The Orioles finished with the lowest 81-date attendance figure (2,153,139) since Camden Yards opened in 1992. That includes the strike-shortened season in 1994, when Baltimore drew 2,535,359 fans in 54 home dates.
"Next year, hopefully, we'll be playing for something at this point in time. We'll be hoping for late October," said Baltimore manager Sam Perlozzo. "Winning games puts people in the stands. It's no secret to any place that you go. I thought we did some good things this year that should help us next year. It really should.
"I think we can add some people over the winter and make us a better ballclub, for sure."
The Twins (92-63) hit a pair of two-run homers in the win, which brought them one step closer to clinching a playoff spot. Minnesota catcher Joe Mauer gave the road team its first lead with a blast to left field in the first inning. Seven innings later, first baseman Phil Nevin put the game away with a two-run drive off veteran reliever Russ Ortiz.
"They've got great arms and they play fundamentally sound baseball as well as anyone in the league," said Kevin Millar, Baltimore's first baseman. "They run the bases well, they play great defense, they've got a good bullpen and solid starting pitching. They're going to be fine."
Baltimore starter Adam Loewen was shaky in the early innings and righted himself before his day ended. The rookie southpaw gave up Mauer's two-run shot in the first inning and escaped a jam in the second. Minnesota scored another two runs in the third, courtesy of three singles, an error and a sacrifice fly. Loewen (6-6) worked six innings.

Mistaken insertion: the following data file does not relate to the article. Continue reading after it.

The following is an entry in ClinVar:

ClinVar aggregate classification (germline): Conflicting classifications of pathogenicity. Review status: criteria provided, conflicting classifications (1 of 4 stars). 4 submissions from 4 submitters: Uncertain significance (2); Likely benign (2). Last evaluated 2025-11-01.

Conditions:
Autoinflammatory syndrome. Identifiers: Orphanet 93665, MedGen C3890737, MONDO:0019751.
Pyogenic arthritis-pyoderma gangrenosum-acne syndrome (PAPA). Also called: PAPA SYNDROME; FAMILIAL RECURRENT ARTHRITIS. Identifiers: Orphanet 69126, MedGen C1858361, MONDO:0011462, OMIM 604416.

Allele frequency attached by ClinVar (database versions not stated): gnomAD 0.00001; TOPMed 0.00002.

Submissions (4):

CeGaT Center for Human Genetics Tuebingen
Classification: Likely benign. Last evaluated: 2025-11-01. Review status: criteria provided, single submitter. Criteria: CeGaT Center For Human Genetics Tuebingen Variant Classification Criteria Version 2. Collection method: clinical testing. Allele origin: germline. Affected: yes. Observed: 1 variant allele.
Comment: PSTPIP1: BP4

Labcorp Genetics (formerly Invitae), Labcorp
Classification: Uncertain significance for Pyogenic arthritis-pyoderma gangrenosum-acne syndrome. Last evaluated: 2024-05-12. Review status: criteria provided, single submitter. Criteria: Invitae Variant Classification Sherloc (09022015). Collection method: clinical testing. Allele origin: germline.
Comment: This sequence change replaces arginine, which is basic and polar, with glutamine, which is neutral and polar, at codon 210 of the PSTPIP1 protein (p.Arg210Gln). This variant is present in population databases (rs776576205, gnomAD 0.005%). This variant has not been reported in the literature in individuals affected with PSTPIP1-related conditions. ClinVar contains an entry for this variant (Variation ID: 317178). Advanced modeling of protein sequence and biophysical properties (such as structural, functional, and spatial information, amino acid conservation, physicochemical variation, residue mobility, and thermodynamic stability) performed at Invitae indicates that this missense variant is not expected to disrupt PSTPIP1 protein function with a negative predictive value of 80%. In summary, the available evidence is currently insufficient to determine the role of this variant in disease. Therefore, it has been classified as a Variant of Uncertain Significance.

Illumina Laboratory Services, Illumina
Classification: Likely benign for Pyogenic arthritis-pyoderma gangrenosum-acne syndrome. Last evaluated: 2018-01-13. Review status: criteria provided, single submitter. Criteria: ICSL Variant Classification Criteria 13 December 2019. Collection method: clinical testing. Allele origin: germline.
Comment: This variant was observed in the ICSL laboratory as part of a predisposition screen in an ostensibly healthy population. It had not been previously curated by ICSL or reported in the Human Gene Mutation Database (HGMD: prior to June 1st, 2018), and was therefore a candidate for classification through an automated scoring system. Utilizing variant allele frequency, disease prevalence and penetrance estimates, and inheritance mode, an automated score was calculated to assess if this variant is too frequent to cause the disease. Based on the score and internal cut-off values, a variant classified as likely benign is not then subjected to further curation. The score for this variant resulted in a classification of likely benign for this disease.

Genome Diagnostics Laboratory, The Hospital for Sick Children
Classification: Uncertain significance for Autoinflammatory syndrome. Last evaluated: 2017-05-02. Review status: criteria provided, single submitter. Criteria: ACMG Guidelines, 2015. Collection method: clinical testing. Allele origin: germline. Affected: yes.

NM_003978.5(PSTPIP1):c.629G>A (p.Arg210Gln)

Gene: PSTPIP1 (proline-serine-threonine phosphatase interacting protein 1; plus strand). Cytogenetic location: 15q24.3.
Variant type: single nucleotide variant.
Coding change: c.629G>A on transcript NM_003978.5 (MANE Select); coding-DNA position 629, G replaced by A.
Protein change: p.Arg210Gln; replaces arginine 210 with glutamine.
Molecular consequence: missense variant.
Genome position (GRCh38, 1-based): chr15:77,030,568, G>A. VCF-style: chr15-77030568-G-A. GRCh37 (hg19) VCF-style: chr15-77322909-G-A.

"I've learned something every outing, and I've probably had something to build on every outing," he said. "Sometimes [it's] the toughest outings you learn the most from, and you learn to deal with adversity."
"Early on, I didn't think [Loewen] had his good stuff, but he came on strong after that," said Perlozzo. "He's going to be OK. He threw fairly well [and] kept us in the ballgame. We just couldn't hold them."
Baltimore's Miguel Tejada was named the Most Valuable Oriole before the game and spent the rest of the day proving it. Tejada had gone 120 at-bats without a home run -- the longest skid of his career -- before blasting a solo shot in the fourth inning. He homered again in the sixth for his first multi-homer game of the year and the 11th of his career.
Tejada has 208 hits, a career high, and is three away from tying the team's single-season record. The shortstop has been named Most Valuable Oriole twice in his three-year Baltimore tenure and is one of eight repeat winners.
"I always say I'm not a home run hitter," said Tejada, a four-time All-Star. "What's most important for me is being on the field every day and trying to get a hit for my team. When the home runs come, they come."
"Miggy doesn't surprise me with anything he does," added Perlozzo. "I thought he was swinging the bat so well he was going to hit another one. He plugs away all year long.
"He doesn't shut it down and hasn't yet. That's why he's an MVP."
Tejada came up in another key spot and wasn't able to come through. The shortstop came to bat in the seventh inning with the Orioles (68-88) trailing by one run. Two men were on base, but Tejada worked the count full and struck out. Third baseman Chris Gomez, the lead runner, was thrown out at third base on the front end of a double steal.
Baltimore got a hit in the eighth inning and pushed a runner to second base, but consecutive fly balls stranded him there. Minnesota closer Joe Nathan worked a perfect ninth inning for his 35th save of the season. The Orioles dropped two of three against the Twins and have six games remaining -- three in New York and three in Boston.
"We knew we had to take two out of three in this series to have a winning record at home," said Millar, who went 0-for-3 in the home finale. "It would've been nice to get this W, but we played our hearts out here. We were a little short at times, but it wasn't a lack of effort."
Spencer Fordin is a reporter for MLB.com. This story was not subject to the approval of Major League Baseball or its clubs.